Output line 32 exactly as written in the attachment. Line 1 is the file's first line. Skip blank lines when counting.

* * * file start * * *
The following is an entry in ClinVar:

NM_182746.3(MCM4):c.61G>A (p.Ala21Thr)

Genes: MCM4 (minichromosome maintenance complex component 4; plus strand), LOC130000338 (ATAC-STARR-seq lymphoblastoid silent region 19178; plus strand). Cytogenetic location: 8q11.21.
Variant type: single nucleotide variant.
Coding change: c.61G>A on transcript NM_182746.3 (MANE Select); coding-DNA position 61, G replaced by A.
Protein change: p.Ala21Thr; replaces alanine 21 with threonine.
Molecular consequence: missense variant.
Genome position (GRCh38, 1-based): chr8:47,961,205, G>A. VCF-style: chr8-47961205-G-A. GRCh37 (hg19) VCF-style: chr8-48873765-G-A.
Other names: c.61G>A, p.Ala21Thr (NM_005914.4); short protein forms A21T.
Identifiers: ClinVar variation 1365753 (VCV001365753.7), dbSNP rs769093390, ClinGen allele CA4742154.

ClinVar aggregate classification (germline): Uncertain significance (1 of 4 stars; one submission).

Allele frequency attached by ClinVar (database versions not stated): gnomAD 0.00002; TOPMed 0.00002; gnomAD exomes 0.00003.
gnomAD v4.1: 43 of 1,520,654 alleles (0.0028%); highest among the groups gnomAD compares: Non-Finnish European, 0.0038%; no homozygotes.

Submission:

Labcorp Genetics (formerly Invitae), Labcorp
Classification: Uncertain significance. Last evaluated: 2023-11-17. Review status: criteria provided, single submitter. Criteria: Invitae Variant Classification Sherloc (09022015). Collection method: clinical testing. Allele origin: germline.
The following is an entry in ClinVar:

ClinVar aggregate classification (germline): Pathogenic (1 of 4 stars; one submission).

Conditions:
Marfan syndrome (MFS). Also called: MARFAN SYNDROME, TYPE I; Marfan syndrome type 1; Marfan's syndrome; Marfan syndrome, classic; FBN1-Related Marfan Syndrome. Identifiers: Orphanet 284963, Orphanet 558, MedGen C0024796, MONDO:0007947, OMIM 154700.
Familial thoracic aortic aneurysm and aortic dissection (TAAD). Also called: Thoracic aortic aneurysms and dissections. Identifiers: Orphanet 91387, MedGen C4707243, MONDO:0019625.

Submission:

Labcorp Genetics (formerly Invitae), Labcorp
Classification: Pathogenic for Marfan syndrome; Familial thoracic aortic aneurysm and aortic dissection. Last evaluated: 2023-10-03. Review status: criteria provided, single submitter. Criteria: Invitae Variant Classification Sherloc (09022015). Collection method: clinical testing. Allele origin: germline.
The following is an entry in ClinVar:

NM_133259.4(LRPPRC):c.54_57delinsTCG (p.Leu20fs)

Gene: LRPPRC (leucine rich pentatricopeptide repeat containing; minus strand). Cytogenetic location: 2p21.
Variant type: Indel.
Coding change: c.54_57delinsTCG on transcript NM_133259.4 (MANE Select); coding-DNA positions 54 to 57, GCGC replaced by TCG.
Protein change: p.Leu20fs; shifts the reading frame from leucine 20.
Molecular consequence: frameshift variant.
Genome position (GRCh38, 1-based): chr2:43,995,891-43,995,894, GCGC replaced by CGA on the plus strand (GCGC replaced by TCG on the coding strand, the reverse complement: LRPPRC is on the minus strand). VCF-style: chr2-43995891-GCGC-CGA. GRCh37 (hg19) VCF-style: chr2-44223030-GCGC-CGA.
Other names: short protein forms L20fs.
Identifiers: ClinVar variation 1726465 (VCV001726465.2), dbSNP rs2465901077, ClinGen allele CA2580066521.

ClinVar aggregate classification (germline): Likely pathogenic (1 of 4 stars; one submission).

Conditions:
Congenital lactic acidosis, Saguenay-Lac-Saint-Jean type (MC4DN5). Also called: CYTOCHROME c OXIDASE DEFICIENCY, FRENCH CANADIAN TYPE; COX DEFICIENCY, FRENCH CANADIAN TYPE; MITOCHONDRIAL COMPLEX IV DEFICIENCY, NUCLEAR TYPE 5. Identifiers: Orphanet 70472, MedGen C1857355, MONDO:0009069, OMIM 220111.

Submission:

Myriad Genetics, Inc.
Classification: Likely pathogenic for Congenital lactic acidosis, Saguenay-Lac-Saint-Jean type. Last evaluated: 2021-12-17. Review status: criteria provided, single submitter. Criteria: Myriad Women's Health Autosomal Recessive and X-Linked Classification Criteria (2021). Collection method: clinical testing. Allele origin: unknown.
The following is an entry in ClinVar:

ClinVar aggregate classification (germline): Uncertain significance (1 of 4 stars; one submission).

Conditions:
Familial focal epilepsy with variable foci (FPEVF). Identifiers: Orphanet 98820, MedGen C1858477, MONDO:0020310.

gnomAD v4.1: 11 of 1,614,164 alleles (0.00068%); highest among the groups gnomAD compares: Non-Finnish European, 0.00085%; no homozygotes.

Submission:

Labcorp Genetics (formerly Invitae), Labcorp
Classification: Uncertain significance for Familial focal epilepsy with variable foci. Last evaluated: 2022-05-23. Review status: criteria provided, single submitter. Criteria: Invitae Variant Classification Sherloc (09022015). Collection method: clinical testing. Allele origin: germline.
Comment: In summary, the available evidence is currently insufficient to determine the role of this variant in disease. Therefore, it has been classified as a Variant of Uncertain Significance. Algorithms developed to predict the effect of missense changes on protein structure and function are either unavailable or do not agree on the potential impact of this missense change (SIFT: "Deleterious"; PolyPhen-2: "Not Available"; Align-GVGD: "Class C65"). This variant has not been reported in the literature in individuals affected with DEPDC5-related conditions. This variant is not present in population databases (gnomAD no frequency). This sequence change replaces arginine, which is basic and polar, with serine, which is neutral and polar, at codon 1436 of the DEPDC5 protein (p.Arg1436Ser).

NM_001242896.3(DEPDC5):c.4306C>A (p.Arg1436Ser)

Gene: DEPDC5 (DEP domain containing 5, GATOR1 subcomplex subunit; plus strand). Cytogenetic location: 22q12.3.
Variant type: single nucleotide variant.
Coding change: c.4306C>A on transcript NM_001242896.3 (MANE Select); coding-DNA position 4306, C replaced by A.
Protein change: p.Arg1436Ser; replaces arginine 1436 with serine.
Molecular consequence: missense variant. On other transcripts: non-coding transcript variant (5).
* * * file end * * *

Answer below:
Genome position (GRCh38, 1-based): chr2:43,995,891-43,995,894, GCGC replaced by CGA on the plus strand (GCGC replaced by TCG on the coding strand, the reverse complement: LRPPRC is on the minus strand). VCF-style: chr2-43995891-GCGC-CGA. GRCh37 (hg19) VCF-style: chr2-44223030-GCGC-CGA.